Equations and inequalities
An equation is formed by an expression either side of an equals sign, the left hand side is equal to (i.e. has the same overall value) as the right hand side. The key to dealing with equations is to ensure that the equation remains balanced, the rule is; what you do to one side of the equality you do to the other.
In solving equations you will be expected to be able to solve both linear equations and quadratic equations with one unknown variable. You may also be asked to solve for two unknown values in this case you will need two equations which need to be solved simultaneously as shown in part (c) below.
An inequality is formed by an expression either side of an inequality sign, we have four different inequality signs; less than (<), less than or equal to (≤), greater than (>) and greater than or equal to (≥). Inequalities are dealt with in much the same way as equations, in that what you do to one side you do to the other. There is one important difference; if changing sign across an inequality or swapping sides, the direction of the inequality has to change.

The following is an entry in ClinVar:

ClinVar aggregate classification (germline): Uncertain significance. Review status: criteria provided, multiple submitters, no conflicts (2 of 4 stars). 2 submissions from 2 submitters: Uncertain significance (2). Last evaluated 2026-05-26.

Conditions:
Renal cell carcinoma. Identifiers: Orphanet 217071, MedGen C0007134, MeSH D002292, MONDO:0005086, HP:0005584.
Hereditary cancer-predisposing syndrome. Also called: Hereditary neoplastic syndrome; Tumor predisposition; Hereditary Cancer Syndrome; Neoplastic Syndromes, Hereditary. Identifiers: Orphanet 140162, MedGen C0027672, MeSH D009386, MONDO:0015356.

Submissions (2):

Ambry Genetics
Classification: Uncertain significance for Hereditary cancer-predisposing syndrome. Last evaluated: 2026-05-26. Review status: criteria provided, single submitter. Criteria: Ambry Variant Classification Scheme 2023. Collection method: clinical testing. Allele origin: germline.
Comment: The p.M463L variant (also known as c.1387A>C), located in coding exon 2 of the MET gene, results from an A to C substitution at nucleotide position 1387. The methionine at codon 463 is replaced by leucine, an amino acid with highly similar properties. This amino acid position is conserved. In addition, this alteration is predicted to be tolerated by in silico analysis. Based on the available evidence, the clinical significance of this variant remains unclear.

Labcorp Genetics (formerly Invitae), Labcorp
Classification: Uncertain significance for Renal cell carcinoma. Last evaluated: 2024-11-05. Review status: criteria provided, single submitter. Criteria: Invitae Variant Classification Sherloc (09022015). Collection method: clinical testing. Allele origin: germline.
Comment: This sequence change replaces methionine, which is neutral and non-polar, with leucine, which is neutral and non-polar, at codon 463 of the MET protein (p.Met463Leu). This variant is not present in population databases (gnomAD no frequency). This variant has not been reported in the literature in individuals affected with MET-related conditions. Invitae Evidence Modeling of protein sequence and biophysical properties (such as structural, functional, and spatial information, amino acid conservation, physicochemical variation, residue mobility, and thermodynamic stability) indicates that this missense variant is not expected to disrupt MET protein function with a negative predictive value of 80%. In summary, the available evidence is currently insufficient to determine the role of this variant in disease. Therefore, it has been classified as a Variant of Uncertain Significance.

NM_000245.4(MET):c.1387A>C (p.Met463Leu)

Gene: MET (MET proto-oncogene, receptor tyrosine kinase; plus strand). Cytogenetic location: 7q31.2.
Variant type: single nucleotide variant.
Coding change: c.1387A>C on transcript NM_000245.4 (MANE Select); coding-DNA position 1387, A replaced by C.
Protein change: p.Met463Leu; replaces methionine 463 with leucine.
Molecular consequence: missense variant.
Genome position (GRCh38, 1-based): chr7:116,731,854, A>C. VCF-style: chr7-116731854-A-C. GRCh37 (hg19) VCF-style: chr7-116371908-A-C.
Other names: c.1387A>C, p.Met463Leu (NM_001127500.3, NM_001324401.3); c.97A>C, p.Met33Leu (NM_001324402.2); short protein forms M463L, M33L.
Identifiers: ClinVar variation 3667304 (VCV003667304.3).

(a) Solve the inequality.
(b) Mark the solution on the number line given below.
(c) John and Gemma played a new computer game called Benga. John scored two bengas minus three penalties. His total score was seven points. He made the equation 2x - 3y = 7 to represent his score. Gemma scored five bengas minus five penalties for 20 points.
(i)Make an equation to represent Gemma's score.
5x - 5y = 20 (x3)
(ii)Use simultaneous equations to find the number of points for a benga and the number of points for a penalty.
2x - 3y = 7 (x-5)
A benga is worth 5 points and a penalty is 1 point
(iii)Verify your solutions in both equations.
2x - 3y = 7
2(5) - 3(1) = 7
10 - 3 = 7
7 = 7
5x - 5y = 20
5(5) - 5(1) = 20
25 - 5 = 20
20 = 20